In the wake of the Baltimore Ravens releasing Ray Rice and the NFL suspending the running back indefinitely, Carolina Panthers defensive end Greg Hardy remains in limbo as he awaits his November jury trial on domestic violence charges.
Hardy declined to say Monday if he expects any discipline from the team or the league for his July conviction of assaulting a female.
Speaking to the Observer Monday afternoon, Hardy said he had no comment four times in response to questions about anticipating any potential punishment.
In July, a district judge found Hardy guilty of assault on a female and threatening to kill his ex-girlfriend relating to a May 13 incident at his uptown condo. He immediately appealed for a jury trial, which is scheduled for Nov. 17. In North Carolina, any defendant convicted of misdemeanor charges is granted a jury trial upon appeal.
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Panthers officials have indicated they will follow the NFL’s lead on potential punishment. The team has said the league will wait for the legal process to finish.
Monday, a Panthers spokesman said he had not heard of any change in that plan.
Rice, the former Ravens running back, had been suspended for two games by the league in July for his role in a dispute with Janay Palmer, his then-fiancée, that left her unconscious on the floor of an Atlantic City casino on Feb. 15.
Early Monday morning, TMZ Sports released video from inside the elevator that showed Rice striking his now-wife in the face, her head hitting the railing of the elevator and her unconscious body lying on the floor of the elevator. When the doors opened, Rice attempted to drag her out of the elevator.
Hardy said he had not seen the video and didn’t offer much when told what the video showed.
“Well I haven’t seen it with my own eyes so no comment on that,” Hardy said.
Asked if he would watch it, Hardy said: “Probably not. I got to work, man. I got one sack (in Sunday’s 20-14 win against Tampa Bay). That’s not good. I’m going to go watch some film, get in the cold tub because I am getting old. Fifth year in the league. I probably won’t have time to run across it.”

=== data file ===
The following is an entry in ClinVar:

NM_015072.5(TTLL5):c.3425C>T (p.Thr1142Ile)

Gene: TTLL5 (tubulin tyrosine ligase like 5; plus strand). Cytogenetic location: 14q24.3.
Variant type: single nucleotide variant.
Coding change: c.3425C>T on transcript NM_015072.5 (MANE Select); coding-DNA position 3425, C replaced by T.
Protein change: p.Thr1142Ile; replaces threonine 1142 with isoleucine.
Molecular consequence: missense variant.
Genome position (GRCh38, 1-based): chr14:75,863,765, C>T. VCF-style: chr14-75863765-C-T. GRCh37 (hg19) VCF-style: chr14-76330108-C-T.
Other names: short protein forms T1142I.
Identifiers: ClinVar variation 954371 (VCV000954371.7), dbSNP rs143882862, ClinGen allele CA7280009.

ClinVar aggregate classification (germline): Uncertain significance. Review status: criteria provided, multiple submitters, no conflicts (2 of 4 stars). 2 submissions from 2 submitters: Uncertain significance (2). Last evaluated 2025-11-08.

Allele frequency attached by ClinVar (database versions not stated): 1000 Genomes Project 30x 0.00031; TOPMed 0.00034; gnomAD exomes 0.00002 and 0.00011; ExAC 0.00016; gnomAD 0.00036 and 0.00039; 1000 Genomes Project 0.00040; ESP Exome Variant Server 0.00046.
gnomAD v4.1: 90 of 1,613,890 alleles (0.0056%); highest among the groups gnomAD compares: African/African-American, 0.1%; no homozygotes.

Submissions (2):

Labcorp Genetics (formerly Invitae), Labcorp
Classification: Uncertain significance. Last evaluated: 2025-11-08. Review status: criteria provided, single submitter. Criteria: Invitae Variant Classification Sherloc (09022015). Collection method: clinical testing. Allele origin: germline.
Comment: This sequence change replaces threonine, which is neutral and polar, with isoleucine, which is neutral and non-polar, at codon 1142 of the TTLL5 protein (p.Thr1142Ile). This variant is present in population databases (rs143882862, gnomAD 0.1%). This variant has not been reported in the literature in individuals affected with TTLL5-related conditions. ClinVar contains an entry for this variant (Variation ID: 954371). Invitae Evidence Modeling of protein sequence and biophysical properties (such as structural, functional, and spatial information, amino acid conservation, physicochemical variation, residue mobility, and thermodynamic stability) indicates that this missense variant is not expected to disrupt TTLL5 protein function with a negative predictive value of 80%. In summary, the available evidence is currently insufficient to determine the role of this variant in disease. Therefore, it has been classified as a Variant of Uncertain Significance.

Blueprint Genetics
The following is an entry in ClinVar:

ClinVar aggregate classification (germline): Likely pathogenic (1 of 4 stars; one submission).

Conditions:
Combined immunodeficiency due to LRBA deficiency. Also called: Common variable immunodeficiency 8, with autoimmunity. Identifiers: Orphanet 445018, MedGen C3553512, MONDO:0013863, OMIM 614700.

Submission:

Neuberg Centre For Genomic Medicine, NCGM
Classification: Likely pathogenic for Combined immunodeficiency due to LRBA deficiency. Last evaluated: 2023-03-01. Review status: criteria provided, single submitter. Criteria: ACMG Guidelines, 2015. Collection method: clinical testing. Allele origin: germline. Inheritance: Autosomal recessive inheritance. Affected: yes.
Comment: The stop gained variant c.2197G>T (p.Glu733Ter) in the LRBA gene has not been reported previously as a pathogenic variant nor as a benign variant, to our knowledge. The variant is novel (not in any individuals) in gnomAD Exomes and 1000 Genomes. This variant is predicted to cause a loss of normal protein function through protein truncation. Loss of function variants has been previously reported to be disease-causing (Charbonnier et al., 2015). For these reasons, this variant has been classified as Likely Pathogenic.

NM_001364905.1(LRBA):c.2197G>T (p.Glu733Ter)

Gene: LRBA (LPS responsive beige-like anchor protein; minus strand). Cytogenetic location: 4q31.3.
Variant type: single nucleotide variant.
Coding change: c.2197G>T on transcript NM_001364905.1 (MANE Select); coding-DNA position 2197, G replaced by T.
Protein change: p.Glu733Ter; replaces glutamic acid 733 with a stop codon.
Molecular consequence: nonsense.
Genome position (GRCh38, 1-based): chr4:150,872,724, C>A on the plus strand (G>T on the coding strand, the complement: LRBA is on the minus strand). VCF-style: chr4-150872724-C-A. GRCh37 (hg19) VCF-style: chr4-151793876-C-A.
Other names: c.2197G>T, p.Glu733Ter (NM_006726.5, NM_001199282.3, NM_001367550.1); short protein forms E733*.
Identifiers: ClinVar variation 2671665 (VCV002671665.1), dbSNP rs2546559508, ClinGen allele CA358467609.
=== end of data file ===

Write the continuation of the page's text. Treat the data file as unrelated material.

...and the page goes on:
Hardy has not offered expansive comments relating to his domestic violence case since he was found guilty. At training camp in July, amid six other “no comments,” Hardy said that he hated that he had been a distraction for his team.
Hardy’s jury trial is set for the day after the Panthers’ home game against Atlanta, which falls on the team’s open week. Hardy’s lawyer, Chris Fialko, has questioned the state’s ability to try the case this year and expects a trial date for 2015.
In a letter to NFL team owners sent less than two weeks ago, NFL commissioner Roger Goodell admitted fault in his handling of Rice’s case and promised stronger penalties for players who violate the league’s personal conduct policy on assault, battery, domestic violence and/or sexual assault.
A first offense of the league’s policy will result in a six-game suspension without pay, and a player would face an indefinite suspension – like Rice – for a second offense. In an email to the Observer, a league spokesman said “each case will be addressed individually on its merits.”
“We will address these issues fairly and thoughtfully, respecting the rights of all involved and giving proper deference to law enforcement and the courts,” Goodell wrote in his letter to owners.
Before Rice was released by the Ravens and suspended by the league, Panthers coach Ron Rivera said Monday afternoon he had not seen the video and said it was a matter between the Ravens and the NFL.
Panthers tight end Ed Dickson played with Rice for four years in Baltimore before signing with Carolina this offseason. He said the Ravens did what they had to do.
“That’s all they were going off – what he said and the first video,” Dickson said. “But the second one, they had to do what they had to do. With (team owner) Steve Bisciotti and (Ravens coach John) Harbaugh, personally being there four years, they always do things first class and the right way. That’s what they do.”
Staff writer Joseph Person contributed.